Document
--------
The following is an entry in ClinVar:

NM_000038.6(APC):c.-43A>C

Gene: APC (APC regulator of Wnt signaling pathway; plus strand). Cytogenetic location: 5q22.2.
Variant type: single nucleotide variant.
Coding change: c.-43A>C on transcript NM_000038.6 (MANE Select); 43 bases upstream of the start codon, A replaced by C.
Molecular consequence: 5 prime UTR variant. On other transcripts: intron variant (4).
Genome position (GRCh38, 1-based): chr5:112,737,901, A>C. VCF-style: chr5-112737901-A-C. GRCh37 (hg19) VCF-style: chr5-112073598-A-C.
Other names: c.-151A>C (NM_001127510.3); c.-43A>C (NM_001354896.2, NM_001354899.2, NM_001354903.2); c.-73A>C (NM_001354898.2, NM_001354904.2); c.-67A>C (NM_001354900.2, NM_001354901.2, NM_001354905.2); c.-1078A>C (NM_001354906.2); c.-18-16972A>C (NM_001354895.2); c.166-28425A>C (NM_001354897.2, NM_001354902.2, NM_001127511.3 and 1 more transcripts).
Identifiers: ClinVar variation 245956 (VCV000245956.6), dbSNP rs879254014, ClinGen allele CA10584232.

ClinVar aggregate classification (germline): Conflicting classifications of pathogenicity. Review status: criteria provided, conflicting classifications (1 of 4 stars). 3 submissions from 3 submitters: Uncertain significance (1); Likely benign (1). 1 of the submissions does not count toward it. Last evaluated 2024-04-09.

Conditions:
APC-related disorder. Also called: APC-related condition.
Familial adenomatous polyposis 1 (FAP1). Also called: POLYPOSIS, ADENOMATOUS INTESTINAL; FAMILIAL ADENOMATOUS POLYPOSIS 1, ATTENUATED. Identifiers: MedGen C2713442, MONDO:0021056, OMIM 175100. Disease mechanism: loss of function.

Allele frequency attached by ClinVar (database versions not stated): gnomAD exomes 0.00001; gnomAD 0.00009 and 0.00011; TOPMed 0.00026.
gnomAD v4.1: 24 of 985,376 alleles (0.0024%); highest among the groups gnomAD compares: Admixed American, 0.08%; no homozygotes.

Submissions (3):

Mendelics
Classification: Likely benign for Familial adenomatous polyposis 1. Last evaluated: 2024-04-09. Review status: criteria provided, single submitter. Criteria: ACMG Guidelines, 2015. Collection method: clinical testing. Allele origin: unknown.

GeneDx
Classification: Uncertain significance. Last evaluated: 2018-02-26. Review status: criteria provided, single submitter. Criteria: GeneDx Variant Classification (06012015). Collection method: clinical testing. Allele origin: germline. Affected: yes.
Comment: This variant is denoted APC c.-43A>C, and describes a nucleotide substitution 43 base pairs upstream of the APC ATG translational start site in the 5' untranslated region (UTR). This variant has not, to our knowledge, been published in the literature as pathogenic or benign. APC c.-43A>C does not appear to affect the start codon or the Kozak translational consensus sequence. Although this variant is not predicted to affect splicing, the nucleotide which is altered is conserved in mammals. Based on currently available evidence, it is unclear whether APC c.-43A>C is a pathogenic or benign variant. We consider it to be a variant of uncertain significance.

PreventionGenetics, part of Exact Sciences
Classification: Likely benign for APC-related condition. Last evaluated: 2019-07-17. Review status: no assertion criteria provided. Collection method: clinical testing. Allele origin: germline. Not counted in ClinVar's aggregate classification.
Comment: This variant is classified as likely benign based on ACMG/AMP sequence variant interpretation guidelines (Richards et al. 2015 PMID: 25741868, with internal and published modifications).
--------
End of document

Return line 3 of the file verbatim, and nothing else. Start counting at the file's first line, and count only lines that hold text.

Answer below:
Gene: APC (APC regulator of Wnt signaling pathway; plus strand). Cytogenetic location: 5q22.2.